Issa Saharkhiz, a prominent Tehran-based journalist, expects Saberi's case to continue to follow that pattern -- and end just as the previous cases of other jailed Iranian-Americans did.

Saharkhiz says the Iranian hard-liners who are usually opposed to ties with the United States see Saberi as a "winning card' in their possible future dealings with the United States. He is confident that Saberi will be released in the near future.

"Maybe it would have been better if, instead of going on a hunger strike, she would have looked at the similar cases. Some charges are leveled -- it starts with small issues and ends in overthrow or espionage charges. But all of these result in the release of the accused while the case remains open for the future," Saharkhiz says.

We saw that, not only in the case of Iranian citizens but British sailors were also detained by Iran, turn into a big issue [only to see them] later released."

Saberi's lawyer has said that he expects her prison sentence to be reduced.

Rough Start To New Beginning

Professor Zibakalam, who has issued an open letter in support of Saberi, also does not expect Saberi to spend the full eight years in prison in the Islamic republic. But he says that he doesn't expect her to be released "tomorrow" either.

"Those who have detained her and came to the conclusion to put her on trial and charge her with espionage have enough power and influence not to let her go so easily and so quickly," he says. "Maybe the interference of [President Mahmud] Ahmadinejad in the case could be [helpful]. At the same time, it seems unlikely that the appeal court would acquit her."

President Ahmadinejad and judiciary chief Ayatollah Mahmud Hashemi Shahrudi have called for a fair appeal in the case.

Iranian-Americans Haleh Esfandiari and Parnaz Azima were detained in Iran in 2007.
While other Iranian-Americans detained in Iran in recent years were sometimes held for months on solitary confinement, none of them was sentenced to prison.

The verdict against Saberi comes less than a month after U.S. President Obama sent a video message to the Iranian leadership and people and called for a new beginning in relations between the two countries.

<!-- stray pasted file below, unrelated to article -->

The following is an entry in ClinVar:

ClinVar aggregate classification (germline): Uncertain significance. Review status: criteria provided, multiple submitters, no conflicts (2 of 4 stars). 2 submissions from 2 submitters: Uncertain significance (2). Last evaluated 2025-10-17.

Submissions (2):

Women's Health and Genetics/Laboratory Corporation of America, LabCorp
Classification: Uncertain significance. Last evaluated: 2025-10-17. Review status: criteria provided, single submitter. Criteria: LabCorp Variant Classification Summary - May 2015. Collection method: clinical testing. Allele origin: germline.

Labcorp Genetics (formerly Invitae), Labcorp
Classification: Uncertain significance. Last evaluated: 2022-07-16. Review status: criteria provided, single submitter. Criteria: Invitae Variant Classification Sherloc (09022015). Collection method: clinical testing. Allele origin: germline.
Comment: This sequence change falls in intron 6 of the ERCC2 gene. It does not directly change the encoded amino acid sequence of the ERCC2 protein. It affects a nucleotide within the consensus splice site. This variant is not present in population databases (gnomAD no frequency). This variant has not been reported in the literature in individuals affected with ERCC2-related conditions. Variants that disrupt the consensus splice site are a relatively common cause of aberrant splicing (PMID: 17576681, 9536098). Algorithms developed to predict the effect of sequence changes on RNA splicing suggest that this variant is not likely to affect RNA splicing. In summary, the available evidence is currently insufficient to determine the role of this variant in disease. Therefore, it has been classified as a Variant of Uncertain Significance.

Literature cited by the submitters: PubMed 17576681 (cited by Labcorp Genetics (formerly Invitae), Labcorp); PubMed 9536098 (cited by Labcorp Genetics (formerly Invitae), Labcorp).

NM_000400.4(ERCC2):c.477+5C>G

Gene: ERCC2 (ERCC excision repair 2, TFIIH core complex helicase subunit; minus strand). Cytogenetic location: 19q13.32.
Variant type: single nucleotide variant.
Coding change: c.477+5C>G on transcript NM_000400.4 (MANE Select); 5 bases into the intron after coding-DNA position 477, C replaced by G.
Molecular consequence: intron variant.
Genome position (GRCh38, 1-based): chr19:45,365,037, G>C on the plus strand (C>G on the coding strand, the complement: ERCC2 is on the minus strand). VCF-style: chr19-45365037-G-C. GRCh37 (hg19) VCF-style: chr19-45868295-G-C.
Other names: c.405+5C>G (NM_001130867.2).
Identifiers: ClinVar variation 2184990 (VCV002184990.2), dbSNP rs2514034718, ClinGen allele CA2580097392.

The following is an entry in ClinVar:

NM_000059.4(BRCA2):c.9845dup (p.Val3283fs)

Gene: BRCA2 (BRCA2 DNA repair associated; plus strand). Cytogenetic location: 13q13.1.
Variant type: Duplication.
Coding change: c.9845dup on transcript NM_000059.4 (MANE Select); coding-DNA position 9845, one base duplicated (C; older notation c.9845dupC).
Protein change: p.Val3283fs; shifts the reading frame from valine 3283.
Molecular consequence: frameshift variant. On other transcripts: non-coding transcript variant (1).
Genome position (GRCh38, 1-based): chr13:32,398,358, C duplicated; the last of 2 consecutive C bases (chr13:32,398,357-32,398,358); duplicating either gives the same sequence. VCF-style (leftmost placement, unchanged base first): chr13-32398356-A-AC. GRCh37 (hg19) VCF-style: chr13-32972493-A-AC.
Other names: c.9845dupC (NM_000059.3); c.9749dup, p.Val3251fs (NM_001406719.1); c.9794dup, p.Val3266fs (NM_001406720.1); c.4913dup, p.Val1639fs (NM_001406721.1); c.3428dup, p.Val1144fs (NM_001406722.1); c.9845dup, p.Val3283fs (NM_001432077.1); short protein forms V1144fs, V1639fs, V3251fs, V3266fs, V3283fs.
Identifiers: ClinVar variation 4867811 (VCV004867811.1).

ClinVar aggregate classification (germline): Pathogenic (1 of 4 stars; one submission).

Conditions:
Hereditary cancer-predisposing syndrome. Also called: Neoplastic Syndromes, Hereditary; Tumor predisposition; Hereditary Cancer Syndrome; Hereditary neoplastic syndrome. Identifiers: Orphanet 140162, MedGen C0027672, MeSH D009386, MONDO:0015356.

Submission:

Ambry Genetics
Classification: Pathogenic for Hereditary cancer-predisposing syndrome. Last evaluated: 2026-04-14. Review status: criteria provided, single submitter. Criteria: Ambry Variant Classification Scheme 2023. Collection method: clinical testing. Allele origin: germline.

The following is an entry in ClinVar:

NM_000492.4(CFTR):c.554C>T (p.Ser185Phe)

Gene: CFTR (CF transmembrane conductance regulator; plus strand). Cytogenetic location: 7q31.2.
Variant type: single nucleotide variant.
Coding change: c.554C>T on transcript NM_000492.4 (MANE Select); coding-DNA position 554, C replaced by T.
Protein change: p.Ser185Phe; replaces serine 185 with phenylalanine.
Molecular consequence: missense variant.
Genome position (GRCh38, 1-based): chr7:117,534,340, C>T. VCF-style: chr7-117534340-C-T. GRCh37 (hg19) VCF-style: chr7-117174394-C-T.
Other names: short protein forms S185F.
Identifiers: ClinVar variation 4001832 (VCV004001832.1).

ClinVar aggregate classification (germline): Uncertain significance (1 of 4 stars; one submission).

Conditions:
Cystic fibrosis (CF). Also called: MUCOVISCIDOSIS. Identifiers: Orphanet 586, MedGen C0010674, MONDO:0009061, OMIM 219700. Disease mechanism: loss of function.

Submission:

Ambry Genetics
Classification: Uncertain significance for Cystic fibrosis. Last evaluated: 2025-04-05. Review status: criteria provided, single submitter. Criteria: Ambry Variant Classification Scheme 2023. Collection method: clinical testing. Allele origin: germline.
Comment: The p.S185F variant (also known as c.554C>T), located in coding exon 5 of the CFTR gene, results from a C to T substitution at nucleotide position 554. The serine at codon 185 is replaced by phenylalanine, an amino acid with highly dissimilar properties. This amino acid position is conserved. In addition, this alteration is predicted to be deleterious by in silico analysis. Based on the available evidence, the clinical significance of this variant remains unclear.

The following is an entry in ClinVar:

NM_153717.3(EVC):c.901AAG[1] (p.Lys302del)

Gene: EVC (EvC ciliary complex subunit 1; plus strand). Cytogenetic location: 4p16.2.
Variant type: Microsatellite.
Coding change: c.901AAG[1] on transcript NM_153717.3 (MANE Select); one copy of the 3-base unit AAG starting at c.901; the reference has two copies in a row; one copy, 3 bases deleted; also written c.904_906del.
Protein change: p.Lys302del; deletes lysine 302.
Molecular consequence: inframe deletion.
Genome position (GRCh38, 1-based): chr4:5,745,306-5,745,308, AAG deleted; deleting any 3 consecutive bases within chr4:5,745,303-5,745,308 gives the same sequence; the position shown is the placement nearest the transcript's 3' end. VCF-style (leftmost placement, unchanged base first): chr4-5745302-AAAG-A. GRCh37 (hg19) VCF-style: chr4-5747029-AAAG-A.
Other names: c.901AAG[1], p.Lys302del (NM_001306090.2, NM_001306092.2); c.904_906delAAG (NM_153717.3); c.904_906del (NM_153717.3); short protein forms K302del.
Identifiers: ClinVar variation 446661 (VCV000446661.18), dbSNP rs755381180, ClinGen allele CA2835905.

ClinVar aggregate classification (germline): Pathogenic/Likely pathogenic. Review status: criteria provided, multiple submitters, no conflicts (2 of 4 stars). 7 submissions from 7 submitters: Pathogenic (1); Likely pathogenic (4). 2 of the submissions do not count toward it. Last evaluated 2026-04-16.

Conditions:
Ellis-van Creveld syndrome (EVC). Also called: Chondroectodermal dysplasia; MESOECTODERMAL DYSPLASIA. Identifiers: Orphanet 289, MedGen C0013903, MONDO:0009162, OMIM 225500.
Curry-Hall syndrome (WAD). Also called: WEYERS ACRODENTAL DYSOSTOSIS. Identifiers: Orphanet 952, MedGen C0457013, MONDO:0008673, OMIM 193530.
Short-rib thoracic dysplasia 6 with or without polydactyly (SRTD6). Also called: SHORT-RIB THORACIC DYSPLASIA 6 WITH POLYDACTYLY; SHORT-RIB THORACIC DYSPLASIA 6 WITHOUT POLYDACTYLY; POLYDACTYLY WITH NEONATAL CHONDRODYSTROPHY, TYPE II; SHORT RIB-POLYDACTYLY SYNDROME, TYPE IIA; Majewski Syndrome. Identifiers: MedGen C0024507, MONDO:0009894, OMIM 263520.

Gary Sick, a professor of Middle East politics at New York's Columbia University, says the Saberi case makes U.S. engagement strategy with Iran more difficult.

"The Obama administration has made very effort to -- as they say -- extend a hand to Iran and Iran continues to behave the way it has in the past," Sick says.

"I hope that this sort of knee-jerk reaction by them to arrest anybody who is in anyway involved in trying to build bridges between our two societies that that process will soon be recognized as pointless and counterproductive and they'll stop doing it," he adds.

Meanwhile, four members of the French media watchdog Reporters Without Borders who went on hunger strike on April 28 in support of Saberi have said she needs to know that she is not alone and that they can carry on her protest while she takes a break.
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    Golnaz Esfandiari

    Golnaz Esfandiari is managing editor of RFE/RL's Radio Farda, which breaks through government censorship to deliver accurate news and provide a platform for informed discussion and debate to audiences in Iran. She has reported from Afghanistan and Haiti and is one of the authors of The Farda Briefing newsletter. Her work has been cited by The New Yorker, The New York Times, The Washington Post, and other major publications. Born and raised in Tehran, she is fluent in Persian, French, English, and Czech.